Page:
Saturday, January 21, 2017

FDA Publishes Guidance: Manufacturer Communications with Payers

On January 18, 2017, the FDA released a 20 page Draft Guidance on:  Drug and Device Manufacturer Communications with Payors, Formulary Committees, and Similar Entities.

The document is in the form of a Q&A and the FDA will accept comment for 60 days, until about March 15, 2017.  The FDA PDF is here.  The matching comment website is here.

Outgoing Commissioner's Califf's remarks on the document release, one of his last acts in office, is here.

A blog by Amy Dow of Epstein Becker Green is here at NLR; one at RAPS here.

For a detailed blow-by-blow analysis by Tufts policy guru Peter Neumann, see Health Affairs, February 2017, here.

In Amy Dow's brief summary:
FDA states that it will not object to manufacturers providing payors with “unbiased, factual, accurate and non-misleading” information regarding investigational drugs and medical devices, provided that those communications include a clear statement of the investigational status of the product and that its safety and effectiveness have not been established, along with information regarding the stage of product development of the product. 
Information that may be provided by manufacturers in accordance with FDA’s recommendations in the draft guidance includes information about the product such as its drug class or design, the indication sought and the patient population under investigation, a factual presentation of the results of clinical and pre-clinical studies without any conclusions regarding the product’s safety and effectiveness, the anticipated timeline for FDA approval, product pricing information, and anticipated marketing strategies and product-related programs and services, such as patient assistance programs.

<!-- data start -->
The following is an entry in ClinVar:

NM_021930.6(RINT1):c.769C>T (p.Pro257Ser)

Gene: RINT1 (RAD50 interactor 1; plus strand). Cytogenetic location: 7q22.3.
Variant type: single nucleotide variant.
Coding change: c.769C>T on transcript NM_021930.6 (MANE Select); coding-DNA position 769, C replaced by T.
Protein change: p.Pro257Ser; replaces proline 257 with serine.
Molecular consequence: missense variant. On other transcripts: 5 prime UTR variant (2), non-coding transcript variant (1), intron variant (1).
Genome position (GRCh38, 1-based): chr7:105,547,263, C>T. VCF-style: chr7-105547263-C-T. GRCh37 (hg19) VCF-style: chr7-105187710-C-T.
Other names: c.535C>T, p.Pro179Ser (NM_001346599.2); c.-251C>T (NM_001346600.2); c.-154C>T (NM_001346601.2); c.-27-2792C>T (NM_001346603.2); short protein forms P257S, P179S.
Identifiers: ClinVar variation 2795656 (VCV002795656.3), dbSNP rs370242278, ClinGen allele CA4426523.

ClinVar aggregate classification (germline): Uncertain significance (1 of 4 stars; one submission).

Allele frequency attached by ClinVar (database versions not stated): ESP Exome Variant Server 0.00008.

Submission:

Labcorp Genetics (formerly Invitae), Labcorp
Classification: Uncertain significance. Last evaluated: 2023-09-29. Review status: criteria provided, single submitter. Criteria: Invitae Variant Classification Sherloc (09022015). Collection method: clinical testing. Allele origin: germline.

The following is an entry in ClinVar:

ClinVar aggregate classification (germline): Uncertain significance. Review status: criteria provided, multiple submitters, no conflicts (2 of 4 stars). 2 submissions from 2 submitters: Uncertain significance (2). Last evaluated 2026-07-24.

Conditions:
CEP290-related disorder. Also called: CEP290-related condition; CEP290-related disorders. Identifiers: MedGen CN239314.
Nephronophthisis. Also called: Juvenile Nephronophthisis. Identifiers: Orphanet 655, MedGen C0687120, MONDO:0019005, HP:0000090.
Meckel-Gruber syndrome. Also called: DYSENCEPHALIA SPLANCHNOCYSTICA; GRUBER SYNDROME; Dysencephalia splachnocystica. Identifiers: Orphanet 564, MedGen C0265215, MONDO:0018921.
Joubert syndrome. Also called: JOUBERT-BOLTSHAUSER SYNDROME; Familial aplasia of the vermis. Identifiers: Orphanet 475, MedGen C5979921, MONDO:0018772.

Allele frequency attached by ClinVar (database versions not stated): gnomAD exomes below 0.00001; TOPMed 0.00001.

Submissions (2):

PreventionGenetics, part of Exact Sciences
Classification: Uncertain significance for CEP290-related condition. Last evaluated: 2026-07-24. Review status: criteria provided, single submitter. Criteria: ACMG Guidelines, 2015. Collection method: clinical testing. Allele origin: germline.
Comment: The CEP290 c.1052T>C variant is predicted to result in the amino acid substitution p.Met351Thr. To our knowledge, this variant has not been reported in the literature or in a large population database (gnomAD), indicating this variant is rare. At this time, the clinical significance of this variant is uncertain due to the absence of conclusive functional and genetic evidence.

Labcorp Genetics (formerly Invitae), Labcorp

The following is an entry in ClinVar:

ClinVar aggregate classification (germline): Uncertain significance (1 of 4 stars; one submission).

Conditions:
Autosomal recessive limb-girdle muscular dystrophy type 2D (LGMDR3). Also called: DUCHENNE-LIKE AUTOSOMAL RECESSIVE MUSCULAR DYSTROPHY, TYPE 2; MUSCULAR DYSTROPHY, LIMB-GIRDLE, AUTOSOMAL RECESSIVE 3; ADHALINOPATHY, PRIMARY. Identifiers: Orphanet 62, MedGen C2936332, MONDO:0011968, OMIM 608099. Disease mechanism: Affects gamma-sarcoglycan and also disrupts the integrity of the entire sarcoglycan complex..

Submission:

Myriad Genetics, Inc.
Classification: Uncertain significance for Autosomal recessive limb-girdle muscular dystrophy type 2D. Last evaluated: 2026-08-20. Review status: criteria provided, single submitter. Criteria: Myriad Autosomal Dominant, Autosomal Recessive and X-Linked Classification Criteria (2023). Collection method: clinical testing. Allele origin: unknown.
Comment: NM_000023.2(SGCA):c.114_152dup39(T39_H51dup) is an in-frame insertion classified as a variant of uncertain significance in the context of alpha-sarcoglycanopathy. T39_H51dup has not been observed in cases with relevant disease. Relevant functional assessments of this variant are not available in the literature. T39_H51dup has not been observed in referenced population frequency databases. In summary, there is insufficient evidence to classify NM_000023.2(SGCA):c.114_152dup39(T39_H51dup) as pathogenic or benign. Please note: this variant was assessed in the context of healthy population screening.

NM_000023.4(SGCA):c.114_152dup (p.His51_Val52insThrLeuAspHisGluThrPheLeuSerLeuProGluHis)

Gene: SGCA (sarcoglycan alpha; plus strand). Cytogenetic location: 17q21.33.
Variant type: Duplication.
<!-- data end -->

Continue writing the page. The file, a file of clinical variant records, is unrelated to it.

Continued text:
More details and links after the break.

Payer Communications Task Force (PCTF)
The FDA recently established a "Payer Communication Task Force" and wants to build relationships with payers that go further than its existing Parallel Review program, used a few times for CMS NCDs.  The "PCTF" website is here.

November 2016 Two Day Meeting on Payer Communications
The draft guidance follows a two-day meeting on the topic (November 9-10, 2016; see a Reed-Smith blog summarizes that, here; the NLR blog on the topic, here; the MWE blog here; and an earlier blog on the topic, here.)

The FDA's webpage for the November meeting is here and includes archived webcasts and transcripts.  The meeting agenda here.

How 21st Century Cures Updated Prior Guidance at FDAMA 1997 Section 114

The 1997 law gave some authority for pharma-payer communications, but the statute itself was brief and the FDA hadn't issued good regulatory or white paper guidance on implementation.
  • Section 114 (1997) had defined healthcare economic data in a few words, the new law Section 3037 (2016) uses a lot of words and open-ended phrases.
    • Any analysis (including the clinical data, inputs, clinical or other assumptions, methods, results, and other components underlying or comprising the analysis) that identifies, measures, or describes the economic consequences, which may be based on the separate or aggregated clinical consequences of the represented health outcomes, of the use of a drug. 
    • Such analysis may be comparative to the use of another drug, to another health care intervention, or to no intervention.